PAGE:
NASA Schedules SpaceEagles STEM Experiment Launch for June 1
After several delays, the National Aeronautics and Space Administration (NASA) has set a firm launch date and time for SpaceX mission CRS- 11, which will carry Alta Loma Christian School’s SpaceEagles Orbital Experiment Mission 1 (OEM-1) to the International Space Station.
The long-awaited launch is scheduled to take place on Thursday, June 1, at 2:55 p.m. Pacific Daylight Time, from historic Launch Complex LC- 39A at the Kennedy Space Center at Cape Canaveral, Florida. It is the same launch pad from which Apollo 11 lifted off on its journey to place the first man on the moon in July of 1969.
“Our middle school STEM students, mentor-teachers, and ISS team administrators are extremely excited by this news,” beamed Dr. Vance Nichols, ALCS head of school. “This is the first time we’ve actually had a countdown, so the clock is advancing toward the launch of our kids’ experiment to the ISS. It is very, very exciting!”
“FINALLLYYYYYY!!!” exclaimed ISS mentor-teacher, Ms. Jasmine Royse, echoing the sentiments of students and mentor-teachers alike.
SpaceX’s CRS-11 is scheduled to transport the SpaceEagles’ STEM Quest for Space Beta ISS Project robotics software experiment to the ISS, inside a Dragon re-supply capsule atop a Falcon 9 rocket. The Quest for Space experiment package—including ALCS’ robotic-controlling software experiment—will be accompanied by three other crucial experiment and payload packages, according to NASA. Those include the Neutron star Interior Composition ExploreR Mission (NICER); the Multiple User System for Earth Sensing Facility (MUSES); and the Roll-Out Solar Array (ROSA). (see the Spaceflight Profile below for more details)
“The kinds of delays and adjustments in launch schedules we’ve experienced since February are pretty typical, but now it looks like those postponements are finally over, especially since the countdown has started,” smiled Dr. Nichols. “SpaceX already has our experiment, which passed NASA inspection, so our space science and engineering team has done its part. Now it’s time to actually launch and transport our kids’ experiment to the ISS.”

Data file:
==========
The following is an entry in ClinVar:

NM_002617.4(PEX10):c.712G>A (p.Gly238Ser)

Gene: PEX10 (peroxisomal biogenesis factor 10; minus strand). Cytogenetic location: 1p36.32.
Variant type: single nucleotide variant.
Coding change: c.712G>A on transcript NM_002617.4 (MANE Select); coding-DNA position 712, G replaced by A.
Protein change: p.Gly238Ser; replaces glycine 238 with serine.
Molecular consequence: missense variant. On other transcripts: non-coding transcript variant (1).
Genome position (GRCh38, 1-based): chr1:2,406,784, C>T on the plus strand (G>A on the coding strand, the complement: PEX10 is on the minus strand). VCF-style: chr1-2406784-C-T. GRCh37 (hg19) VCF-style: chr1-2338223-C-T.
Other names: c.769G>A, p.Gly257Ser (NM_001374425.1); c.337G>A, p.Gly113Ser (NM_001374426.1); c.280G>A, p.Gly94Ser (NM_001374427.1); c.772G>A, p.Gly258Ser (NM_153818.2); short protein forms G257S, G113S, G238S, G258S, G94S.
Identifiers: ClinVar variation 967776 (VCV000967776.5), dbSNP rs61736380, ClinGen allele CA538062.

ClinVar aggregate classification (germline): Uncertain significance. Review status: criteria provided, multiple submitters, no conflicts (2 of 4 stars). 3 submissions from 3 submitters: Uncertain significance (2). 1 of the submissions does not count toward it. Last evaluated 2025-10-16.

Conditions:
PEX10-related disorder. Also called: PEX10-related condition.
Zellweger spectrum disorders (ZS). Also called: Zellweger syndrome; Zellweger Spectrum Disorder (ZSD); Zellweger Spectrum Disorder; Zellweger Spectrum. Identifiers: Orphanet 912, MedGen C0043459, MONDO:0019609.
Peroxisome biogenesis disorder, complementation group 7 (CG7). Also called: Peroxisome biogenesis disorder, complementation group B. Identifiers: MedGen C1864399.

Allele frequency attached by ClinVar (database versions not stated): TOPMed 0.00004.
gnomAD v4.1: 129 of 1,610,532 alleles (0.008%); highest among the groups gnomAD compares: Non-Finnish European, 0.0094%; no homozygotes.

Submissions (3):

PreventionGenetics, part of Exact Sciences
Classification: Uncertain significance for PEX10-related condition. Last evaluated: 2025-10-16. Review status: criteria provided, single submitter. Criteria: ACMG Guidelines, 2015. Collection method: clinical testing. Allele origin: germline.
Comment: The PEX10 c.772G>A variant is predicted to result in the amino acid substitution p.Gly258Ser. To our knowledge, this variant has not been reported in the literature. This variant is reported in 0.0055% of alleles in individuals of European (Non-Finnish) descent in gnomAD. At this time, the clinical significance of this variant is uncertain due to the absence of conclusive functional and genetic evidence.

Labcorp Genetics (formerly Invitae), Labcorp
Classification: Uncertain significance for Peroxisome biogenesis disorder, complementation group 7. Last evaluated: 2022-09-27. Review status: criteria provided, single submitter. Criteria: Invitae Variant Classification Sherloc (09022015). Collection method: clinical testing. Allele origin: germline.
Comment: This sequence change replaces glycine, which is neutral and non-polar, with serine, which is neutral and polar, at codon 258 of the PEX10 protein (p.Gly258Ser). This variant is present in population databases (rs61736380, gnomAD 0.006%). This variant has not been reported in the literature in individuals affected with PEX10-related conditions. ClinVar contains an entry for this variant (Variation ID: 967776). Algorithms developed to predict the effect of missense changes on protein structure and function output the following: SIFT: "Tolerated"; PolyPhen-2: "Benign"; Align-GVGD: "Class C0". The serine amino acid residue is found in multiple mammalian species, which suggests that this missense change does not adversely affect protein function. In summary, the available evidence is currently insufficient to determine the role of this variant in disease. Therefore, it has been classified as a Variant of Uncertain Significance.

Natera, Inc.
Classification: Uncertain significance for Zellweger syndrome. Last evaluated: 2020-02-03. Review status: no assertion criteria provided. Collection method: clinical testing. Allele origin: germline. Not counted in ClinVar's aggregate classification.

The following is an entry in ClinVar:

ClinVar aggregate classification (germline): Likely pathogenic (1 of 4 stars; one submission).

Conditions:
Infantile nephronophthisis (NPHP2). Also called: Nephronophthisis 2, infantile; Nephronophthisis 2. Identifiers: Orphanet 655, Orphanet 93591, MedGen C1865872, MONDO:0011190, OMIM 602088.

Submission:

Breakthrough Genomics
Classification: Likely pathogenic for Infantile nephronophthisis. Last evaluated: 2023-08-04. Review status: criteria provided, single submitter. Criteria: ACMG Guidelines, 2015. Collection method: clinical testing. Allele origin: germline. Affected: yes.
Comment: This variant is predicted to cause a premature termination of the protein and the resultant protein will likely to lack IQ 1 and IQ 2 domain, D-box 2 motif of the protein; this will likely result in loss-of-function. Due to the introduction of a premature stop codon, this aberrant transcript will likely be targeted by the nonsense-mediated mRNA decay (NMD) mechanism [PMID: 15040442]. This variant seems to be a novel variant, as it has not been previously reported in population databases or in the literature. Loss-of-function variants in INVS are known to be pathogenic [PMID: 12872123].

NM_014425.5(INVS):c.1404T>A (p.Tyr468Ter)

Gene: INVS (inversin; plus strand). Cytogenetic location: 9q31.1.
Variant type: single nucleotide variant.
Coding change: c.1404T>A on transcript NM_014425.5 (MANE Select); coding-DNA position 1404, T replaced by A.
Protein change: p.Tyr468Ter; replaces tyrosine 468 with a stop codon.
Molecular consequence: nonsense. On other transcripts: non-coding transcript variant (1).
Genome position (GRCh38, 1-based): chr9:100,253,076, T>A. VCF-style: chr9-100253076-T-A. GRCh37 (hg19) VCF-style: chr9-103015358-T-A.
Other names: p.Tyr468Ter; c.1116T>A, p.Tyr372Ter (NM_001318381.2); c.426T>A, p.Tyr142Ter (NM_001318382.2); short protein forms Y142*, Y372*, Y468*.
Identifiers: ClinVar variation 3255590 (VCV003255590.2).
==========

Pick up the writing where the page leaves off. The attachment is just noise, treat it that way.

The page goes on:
Especially in the Beta year of the Quest for Space ISS Project for the 10 middle schools across the nation selected for the Project, including ALCS, it was a challenge for the students to get up-to-speed quickly enough and develop enough scientific and technical engineering ability to complete the experiment in time to meet NASA’s submission deadline back in December. But according to the programs mentor-teachers, ALCS’ SpaceEagles pulled it off, and in impressive fashion.
“A lot of hard work, time, and dedication went into the building of this experiment. The students exceeded our expectations by a light year!” exclaimed ISS mentor-teacher and STEM coordinator, Mrs. Michelle Martinez. “We are super excited to finally see it launched into space.”
The upcoming launch will mark the first time in American spaceflight history that: (1) more than one middle school space science and engineering team will have experiments transported to the ISS; (2) multiple software programs created by middle school students will be carried into orbit; and (3) experiments collaborated on by middle schoolers at multiple schools will go into space. ALCS’ history-making middle school SpaceEagles are Samuel B., Tyler B., Simon N., Jeffrey K., Michelle L., Evan M., and Ishan S.
Plans are being formulated for a live viewing of the launch (a.k.a. “launch party”) on the ALCS campus on Thursday afternoon, June 1. Details of the viewing will be forthcoming, according to Dr. Nichols.
“We’re looking forward to launch day as a wonderful moment in the lives of our kids and in the life of our school,” said Dr. Nichols. “We praise the Lord for the way He has blessed our school and this program, and we pray for Him to bless this launch and our first space mission. To Him be the glory.”